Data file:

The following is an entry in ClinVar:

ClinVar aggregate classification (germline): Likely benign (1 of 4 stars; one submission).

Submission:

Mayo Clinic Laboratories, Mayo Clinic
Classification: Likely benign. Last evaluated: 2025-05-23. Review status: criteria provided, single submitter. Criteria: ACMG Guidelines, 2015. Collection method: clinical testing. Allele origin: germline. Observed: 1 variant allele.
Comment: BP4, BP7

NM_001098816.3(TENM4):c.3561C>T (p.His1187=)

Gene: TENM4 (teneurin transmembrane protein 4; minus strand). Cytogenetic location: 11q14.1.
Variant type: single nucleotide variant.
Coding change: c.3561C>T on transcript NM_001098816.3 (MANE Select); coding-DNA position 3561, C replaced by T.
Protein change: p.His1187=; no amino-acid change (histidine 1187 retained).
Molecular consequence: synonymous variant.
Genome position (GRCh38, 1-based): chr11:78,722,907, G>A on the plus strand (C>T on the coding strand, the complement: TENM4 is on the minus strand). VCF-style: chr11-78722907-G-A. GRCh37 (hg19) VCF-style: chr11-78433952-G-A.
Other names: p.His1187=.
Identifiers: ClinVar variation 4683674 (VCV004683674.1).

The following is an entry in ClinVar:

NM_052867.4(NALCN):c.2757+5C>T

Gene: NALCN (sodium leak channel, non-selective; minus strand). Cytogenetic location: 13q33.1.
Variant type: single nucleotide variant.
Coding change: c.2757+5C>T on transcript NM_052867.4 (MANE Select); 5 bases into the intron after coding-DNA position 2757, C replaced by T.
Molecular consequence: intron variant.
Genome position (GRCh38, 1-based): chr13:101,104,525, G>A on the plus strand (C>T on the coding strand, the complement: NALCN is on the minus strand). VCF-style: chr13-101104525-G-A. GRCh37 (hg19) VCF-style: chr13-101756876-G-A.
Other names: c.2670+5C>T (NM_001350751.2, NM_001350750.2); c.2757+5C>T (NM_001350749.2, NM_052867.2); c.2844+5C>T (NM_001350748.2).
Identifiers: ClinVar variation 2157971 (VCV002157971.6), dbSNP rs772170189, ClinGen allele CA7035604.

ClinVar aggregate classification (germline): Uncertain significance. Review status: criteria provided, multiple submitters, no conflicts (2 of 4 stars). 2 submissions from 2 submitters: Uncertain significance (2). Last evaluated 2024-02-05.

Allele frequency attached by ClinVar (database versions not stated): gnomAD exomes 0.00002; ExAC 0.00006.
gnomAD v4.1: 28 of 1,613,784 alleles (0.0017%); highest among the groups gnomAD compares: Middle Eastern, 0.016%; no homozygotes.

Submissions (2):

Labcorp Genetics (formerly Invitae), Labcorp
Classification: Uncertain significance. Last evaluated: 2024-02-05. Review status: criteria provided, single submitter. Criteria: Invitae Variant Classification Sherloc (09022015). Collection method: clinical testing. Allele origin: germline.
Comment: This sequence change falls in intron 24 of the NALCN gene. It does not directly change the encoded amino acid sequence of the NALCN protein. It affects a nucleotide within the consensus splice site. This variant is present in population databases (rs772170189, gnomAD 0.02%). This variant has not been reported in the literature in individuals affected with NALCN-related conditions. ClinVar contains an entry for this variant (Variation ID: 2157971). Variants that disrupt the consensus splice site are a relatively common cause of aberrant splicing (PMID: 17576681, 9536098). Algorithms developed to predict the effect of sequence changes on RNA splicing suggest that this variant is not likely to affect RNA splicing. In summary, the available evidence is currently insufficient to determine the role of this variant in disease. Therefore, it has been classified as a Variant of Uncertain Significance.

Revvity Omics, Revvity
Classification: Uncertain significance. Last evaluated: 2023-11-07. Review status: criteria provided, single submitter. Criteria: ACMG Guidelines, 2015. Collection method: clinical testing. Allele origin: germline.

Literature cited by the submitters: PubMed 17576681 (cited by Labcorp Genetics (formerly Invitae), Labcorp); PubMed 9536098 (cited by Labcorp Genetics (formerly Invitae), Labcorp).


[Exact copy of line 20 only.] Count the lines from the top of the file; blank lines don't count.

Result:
Coding change: c.2757+5C>T on transcript NM_052867.4 (MANE Select); 5 bases into the intron after coding-DNA position 2757, C replaced by T.